According to the Centers for Disease Control and Prevention (CDC), the novel H1N1 virus is a re-assortment of four strains of the influenza A virus: one found in humans, one found in birds and two found in pigs (hence, the phrase “swine flu”). Scientifically, influenza A virus strains are categorized according to two proteins found on the surface of the virus: hemagglutinin (H) and neuraminidase (N).
Illnesses were first reported in Mexico and the United States last spring. All 50 states and more than 180 countries have reported cases. H1N1 is spread by airborne particles from coughs or sneezes, and can also be spread by touching an infected surface and then touching your nose and mouth. Symptoms are similar to seasonal influenza and include:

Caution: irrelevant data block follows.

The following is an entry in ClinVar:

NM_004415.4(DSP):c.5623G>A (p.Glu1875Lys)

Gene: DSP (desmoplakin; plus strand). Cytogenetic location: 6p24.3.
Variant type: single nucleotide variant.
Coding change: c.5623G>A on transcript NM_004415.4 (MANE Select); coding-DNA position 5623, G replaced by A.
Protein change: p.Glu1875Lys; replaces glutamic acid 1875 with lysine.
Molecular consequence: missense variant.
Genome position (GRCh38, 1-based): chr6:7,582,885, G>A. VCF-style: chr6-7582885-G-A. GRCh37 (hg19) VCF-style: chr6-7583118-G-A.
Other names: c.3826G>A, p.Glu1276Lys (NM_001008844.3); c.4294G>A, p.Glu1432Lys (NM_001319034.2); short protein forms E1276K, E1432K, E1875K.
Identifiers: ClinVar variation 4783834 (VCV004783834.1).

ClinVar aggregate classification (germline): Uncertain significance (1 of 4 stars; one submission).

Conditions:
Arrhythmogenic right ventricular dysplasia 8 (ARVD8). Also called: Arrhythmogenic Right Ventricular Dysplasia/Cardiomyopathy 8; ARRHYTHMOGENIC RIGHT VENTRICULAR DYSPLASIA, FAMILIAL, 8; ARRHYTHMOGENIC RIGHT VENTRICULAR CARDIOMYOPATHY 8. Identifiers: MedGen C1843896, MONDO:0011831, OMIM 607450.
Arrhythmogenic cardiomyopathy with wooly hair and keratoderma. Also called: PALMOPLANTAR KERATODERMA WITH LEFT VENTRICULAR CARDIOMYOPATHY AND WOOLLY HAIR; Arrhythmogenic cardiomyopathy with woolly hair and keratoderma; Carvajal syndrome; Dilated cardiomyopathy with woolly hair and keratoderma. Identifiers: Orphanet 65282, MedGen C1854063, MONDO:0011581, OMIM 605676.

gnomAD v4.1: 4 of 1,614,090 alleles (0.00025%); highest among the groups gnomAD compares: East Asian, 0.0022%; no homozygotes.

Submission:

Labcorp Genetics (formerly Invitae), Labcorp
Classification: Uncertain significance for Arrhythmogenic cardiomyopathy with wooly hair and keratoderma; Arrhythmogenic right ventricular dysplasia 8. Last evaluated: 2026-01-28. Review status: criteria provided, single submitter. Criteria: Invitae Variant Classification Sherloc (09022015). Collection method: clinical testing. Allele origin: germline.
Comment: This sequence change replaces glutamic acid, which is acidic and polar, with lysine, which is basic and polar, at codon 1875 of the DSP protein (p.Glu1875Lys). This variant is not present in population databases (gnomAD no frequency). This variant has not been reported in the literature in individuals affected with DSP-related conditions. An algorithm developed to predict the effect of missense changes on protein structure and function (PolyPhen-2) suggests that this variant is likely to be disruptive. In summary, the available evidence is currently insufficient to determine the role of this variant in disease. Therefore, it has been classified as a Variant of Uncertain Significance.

- Sore throat
- Body aches
The CDC recommends that people showing signs of influenza avoid large groups and stay home from work.
“Rest, fluids and anti-fever medications are the best you can do for yourself anyway,” said Dr. Bradley Kirchner, Brookfield-based West Brook Clinic pediatrics, Children Medical Groups.
For most people, once symptoms develop, they need not call or visit their physician, Kirchner said.
“H1N1 type A influenza has become so widespread that it is almost certain that if any individual experiences those symptoms, it is probably H1N1 influenza,” he said. “Unless your symptoms aren’t acting like you expect them to act, or you are an individual at risk for complications, there is really no need to come in for a diagnosis.”
At-risk people include pregnant women, children younger than age five (especially under age two), and individuals with underlying chronic medical conditions, including asthma, diabetes, other respiratory conditions or medical and assisted living professionals.